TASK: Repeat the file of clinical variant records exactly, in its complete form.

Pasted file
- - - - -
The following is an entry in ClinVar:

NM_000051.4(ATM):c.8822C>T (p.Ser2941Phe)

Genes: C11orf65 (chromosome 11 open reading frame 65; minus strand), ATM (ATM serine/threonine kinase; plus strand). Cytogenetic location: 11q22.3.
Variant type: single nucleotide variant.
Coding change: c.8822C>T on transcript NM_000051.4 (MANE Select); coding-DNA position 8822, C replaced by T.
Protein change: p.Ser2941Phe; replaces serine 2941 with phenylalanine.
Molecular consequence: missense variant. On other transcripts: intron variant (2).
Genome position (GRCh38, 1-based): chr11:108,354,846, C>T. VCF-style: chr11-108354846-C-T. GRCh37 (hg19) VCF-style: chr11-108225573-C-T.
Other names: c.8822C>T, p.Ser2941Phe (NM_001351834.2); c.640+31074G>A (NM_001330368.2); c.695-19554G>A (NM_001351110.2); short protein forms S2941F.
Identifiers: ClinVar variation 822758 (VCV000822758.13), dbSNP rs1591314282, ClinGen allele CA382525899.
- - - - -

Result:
The following is an entry in ClinVar:

NM_000051.4(ATM):c.8822C>T (p.Ser2941Phe)

Genes: C11orf65 (chromosome 11 open reading frame 65; minus strand), ATM (ATM serine/threonine kinase; plus strand). Cytogenetic location: 11q22.3.
Variant type: single nucleotide variant.
Coding change: c.8822C>T on transcript NM_000051.4 (MANE Select); coding-DNA position 8822, C replaced by T.
Protein change: p.Ser2941Phe; replaces serine 2941 with phenylalanine.
Molecular consequence: missense variant. On other transcripts: intron variant (2).
Genome position (GRCh38, 1-based): chr11:108,354,846, C>T. VCF-style: chr11-108354846-C-T. GRCh37 (hg19) VCF-style: chr11-108225573-C-T.
Other names: c.8822C>T, p.Ser2941Phe (NM_001351834.2); c.640+31074G>A (NM_001330368.2); c.695-19554G>A (NM_001351110.2); short protein forms S2941F.
Identifiers: ClinVar variation 822758 (VCV000822758.13), dbSNP rs1591314282, ClinGen allele CA382525899.